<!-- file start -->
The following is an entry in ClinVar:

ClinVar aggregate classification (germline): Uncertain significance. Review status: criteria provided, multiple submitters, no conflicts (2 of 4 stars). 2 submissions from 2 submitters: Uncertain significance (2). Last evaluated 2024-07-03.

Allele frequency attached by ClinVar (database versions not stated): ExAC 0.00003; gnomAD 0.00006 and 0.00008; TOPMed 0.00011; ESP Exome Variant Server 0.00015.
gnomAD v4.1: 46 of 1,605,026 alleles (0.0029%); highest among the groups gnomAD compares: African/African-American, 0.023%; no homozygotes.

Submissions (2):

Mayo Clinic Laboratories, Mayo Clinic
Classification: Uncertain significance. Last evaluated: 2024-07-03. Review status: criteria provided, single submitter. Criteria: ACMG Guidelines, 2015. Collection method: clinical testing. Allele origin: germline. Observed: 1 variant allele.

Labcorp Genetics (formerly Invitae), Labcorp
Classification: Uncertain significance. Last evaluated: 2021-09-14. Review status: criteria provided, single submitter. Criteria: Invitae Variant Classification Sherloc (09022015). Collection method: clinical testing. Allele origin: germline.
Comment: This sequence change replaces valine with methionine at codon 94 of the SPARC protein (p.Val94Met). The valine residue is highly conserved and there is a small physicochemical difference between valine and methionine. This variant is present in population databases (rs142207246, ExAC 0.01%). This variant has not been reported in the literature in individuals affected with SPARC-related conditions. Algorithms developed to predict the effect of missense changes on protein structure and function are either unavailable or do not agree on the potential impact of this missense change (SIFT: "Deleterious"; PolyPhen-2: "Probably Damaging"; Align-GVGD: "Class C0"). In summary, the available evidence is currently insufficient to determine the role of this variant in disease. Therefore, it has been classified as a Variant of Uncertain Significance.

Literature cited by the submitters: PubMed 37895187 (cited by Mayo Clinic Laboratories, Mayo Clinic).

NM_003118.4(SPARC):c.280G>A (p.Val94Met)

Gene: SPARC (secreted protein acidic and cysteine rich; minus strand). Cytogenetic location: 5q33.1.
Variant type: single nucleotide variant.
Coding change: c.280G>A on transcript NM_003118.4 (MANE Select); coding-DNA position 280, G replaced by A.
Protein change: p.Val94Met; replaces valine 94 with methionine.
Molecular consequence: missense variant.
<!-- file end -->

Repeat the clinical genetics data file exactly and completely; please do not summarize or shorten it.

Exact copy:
The following is an entry in ClinVar:

ClinVar aggregate classification (germline): Uncertain significance. Review status: criteria provided, multiple submitters, no conflicts (2 of 4 stars). 2 submissions from 2 submitters: Uncertain significance (2). Last evaluated 2024-07-03.

Allele frequency attached by ClinVar (database versions not stated): ExAC 0.00003; gnomAD 0.00006 and 0.00008; TOPMed 0.00011; ESP Exome Variant Server 0.00015.
gnomAD v4.1: 46 of 1,605,026 alleles (0.0029%); highest among the groups gnomAD compares: African/African-American, 0.023%; no homozygotes.

Submissions (2):

Mayo Clinic Laboratories, Mayo Clinic
Classification: Uncertain significance. Last evaluated: 2024-07-03. Review status: criteria provided, single submitter. Criteria: ACMG Guidelines, 2015. Collection method: clinical testing. Allele origin: germline. Observed: 1 variant allele.

Labcorp Genetics (formerly Invitae), Labcorp
Classification: Uncertain significance. Last evaluated: 2021-09-14. Review status: criteria provided, single submitter. Criteria: Invitae Variant Classification Sherloc (09022015). Collection method: clinical testing. Allele origin: germline.
Comment: This sequence change replaces valine with methionine at codon 94 of the SPARC protein (p.Val94Met). The valine residue is highly conserved and there is a small physicochemical difference between valine and methionine. This variant is present in population databases (rs142207246, ExAC 0.01%). This variant has not been reported in the literature in individuals affected with SPARC-related conditions. Algorithms developed to predict the effect of missense changes on protein structure and function are either unavailable or do not agree on the potential impact of this missense change (SIFT: "Deleterious"; PolyPhen-2: "Probably Damaging"; Align-GVGD: "Class C0"). In summary, the available evidence is currently insufficient to determine the role of this variant in disease. Therefore, it has been classified as a Variant of Uncertain Significance.

Literature cited by the submitters: PubMed 37895187 (cited by Mayo Clinic Laboratories, Mayo Clinic).

NM_003118.4(SPARC):c.280G>A (p.Val94Met)

Gene: SPARC (secreted protein acidic and cysteine rich; minus strand). Cytogenetic location: 5q33.1.
Variant type: single nucleotide variant.
Coding change: c.280G>A on transcript NM_003118.4 (MANE Select); coding-DNA position 280, G replaced by A.
Protein change: p.Val94Met; replaces valine 94 with methionine.
Molecular consequence: missense variant.